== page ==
El Paso, TX — State Funding Awarded
The Railway Age site reported that the state of Texas has approved funding for a heritage streetcar line at El Paso and it notes that the Ctiy Council has authorized rehabilitation of six stored PCC streamliners.
The city has been waiting for some time for the state grant and has now received $97 million for resuming streetcar service.
City officials anticipate beginning construction of the 5.2-mile line in August, according to local press reports. Plans call for the line to run north from the downtown end of Stanton Street to the University of Texas at El Paso, loop the campus, and then come back south on Oregon Street.
On June 24 the City Council approved rebuilding of six stored PCC streetcars which operated on the international line to Ciudad Juarez from 1949 until 1974. The cars have been stored at the El Paso airport for decades but due to the desert climate are in surprisingly good shape despite the continuous weather exposure.
In August 2013 the Council agreed to fund streetcar design work from proceeds of a $68 million bond sale, following a $4.5 million planning grant two years earlier.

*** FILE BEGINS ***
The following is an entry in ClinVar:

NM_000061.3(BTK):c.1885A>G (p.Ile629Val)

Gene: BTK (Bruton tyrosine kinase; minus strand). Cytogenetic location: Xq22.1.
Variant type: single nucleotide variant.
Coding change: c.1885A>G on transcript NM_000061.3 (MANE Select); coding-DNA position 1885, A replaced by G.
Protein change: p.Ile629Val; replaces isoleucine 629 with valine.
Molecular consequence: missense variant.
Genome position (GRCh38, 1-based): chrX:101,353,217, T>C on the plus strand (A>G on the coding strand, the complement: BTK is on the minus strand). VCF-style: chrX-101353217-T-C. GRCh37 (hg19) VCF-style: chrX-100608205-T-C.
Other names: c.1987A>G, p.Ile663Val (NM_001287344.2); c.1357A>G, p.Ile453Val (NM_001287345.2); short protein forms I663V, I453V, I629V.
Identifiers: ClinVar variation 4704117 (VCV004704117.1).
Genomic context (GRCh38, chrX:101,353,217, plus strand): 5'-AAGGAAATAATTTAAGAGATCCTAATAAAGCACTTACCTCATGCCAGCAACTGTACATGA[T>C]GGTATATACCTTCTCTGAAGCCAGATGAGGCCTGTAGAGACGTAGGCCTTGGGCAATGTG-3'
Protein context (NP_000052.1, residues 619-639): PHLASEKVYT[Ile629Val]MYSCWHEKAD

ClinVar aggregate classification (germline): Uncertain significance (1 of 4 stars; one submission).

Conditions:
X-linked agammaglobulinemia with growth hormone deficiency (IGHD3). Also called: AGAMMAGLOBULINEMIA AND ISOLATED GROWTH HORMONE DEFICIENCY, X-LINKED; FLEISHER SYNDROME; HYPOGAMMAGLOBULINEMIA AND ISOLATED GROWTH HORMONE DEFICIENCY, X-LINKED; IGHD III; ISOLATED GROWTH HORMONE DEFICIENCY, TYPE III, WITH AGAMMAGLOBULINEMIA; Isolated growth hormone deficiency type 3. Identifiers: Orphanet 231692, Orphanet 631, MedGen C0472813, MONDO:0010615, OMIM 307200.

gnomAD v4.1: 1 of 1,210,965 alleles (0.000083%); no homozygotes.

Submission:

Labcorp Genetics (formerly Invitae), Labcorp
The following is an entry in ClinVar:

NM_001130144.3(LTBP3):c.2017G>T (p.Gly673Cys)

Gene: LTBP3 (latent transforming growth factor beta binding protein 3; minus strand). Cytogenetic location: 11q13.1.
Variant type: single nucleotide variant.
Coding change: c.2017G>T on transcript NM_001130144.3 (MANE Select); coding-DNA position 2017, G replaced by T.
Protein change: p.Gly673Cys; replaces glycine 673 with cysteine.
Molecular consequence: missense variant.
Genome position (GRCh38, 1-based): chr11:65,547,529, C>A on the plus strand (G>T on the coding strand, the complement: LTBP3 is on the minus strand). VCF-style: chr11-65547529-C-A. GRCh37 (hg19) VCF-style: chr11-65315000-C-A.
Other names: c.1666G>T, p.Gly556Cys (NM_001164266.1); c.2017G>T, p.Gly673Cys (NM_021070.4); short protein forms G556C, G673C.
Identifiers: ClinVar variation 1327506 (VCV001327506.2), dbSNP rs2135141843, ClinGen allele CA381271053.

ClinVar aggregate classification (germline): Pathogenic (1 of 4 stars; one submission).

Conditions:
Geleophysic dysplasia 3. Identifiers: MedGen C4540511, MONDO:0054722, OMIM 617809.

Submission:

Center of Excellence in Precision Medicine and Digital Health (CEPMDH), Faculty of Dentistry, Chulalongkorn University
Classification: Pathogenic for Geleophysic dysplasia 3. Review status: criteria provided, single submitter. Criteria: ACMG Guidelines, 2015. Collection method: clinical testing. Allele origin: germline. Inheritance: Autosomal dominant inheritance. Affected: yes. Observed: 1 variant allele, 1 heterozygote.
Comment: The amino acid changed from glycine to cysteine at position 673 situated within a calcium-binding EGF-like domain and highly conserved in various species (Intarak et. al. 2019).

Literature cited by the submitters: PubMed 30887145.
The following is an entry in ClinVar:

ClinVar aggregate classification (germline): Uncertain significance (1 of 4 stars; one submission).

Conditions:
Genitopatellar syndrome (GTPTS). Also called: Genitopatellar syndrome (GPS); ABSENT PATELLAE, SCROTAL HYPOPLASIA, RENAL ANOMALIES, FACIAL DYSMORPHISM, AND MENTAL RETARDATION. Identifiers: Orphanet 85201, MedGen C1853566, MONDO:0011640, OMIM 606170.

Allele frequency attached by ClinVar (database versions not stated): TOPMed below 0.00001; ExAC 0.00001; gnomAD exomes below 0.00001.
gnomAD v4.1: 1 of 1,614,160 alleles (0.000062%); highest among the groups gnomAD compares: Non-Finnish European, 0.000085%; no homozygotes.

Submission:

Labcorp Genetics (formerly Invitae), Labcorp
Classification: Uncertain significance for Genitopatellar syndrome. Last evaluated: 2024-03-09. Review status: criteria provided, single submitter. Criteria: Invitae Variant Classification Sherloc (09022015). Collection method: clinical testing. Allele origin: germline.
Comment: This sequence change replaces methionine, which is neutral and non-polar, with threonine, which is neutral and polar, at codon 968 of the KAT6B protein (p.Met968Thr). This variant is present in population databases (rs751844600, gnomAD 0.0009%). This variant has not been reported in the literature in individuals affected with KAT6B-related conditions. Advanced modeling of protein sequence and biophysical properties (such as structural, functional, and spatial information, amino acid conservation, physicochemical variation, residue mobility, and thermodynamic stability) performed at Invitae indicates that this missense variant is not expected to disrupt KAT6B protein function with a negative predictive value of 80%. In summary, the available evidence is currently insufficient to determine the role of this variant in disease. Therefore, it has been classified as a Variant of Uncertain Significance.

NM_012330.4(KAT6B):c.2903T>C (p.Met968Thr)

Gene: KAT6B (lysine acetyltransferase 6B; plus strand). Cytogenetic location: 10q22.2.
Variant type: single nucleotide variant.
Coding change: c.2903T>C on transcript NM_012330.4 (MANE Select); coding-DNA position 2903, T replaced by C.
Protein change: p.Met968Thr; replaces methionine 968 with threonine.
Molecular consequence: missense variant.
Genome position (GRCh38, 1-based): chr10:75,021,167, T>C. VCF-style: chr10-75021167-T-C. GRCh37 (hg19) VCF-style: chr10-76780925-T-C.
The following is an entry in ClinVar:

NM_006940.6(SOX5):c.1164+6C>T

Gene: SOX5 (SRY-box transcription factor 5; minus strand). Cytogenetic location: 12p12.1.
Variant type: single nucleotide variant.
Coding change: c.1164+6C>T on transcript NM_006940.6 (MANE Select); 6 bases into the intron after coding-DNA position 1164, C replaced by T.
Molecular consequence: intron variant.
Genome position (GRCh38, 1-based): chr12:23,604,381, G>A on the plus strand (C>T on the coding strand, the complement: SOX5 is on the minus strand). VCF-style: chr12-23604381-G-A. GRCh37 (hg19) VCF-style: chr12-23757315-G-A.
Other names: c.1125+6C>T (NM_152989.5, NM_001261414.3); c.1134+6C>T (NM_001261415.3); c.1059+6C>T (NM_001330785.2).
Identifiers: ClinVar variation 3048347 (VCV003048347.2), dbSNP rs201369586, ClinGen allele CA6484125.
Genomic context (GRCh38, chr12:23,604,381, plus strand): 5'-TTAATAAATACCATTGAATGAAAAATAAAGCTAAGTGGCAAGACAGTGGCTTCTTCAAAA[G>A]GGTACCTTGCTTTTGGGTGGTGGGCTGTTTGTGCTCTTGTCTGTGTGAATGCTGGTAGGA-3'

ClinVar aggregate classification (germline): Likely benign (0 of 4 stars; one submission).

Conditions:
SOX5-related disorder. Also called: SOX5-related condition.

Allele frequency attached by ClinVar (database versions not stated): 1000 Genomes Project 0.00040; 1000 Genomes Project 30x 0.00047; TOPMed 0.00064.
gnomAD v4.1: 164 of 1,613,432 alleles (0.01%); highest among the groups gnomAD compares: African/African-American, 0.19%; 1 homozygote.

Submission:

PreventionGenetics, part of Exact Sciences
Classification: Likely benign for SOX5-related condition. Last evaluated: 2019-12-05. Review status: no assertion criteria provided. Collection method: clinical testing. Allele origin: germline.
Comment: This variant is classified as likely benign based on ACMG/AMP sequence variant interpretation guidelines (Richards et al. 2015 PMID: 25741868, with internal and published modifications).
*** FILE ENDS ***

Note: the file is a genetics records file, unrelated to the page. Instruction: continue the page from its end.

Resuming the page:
The Voxxi.com site reported further on the movement to preserve El Paso's PCCs since they last ran nearly 40 years ago.
Raul Apodaca, owner of a streetcar located at S Mesa St and E 3rd Ave in downtown El Paso, says he bought it in from the City in 1996 and has been longing for the moment he would be able to ride again.
Artist and activist Peter Svarzbein has the same goal. Svarzbein is the Program Coordinator for El Paso Transnational Trolley Project – a movement aiming to bring back trolleys to the Sun City. According to the group's web site:
“El Paso had has a long history of electric streetcar use. For almost 100 years (1902-1974), a streetcar was a vital connection between El Paso and Ciudad Juarez.”
“At one point, the El Paso Streetcar had over 63 miles of track covering nearly every facet of the El Paso. There were as many as 500 trips a day between El Paso and Juarez. In many ways, it defined and shaped the historic neighborhoods like Segundo Barrio, Manhattan Heights, Sunsets Heights and Kern Place. It was a system that brought our city together with wonderful stories that our parents and grandparents can still vividly recall.”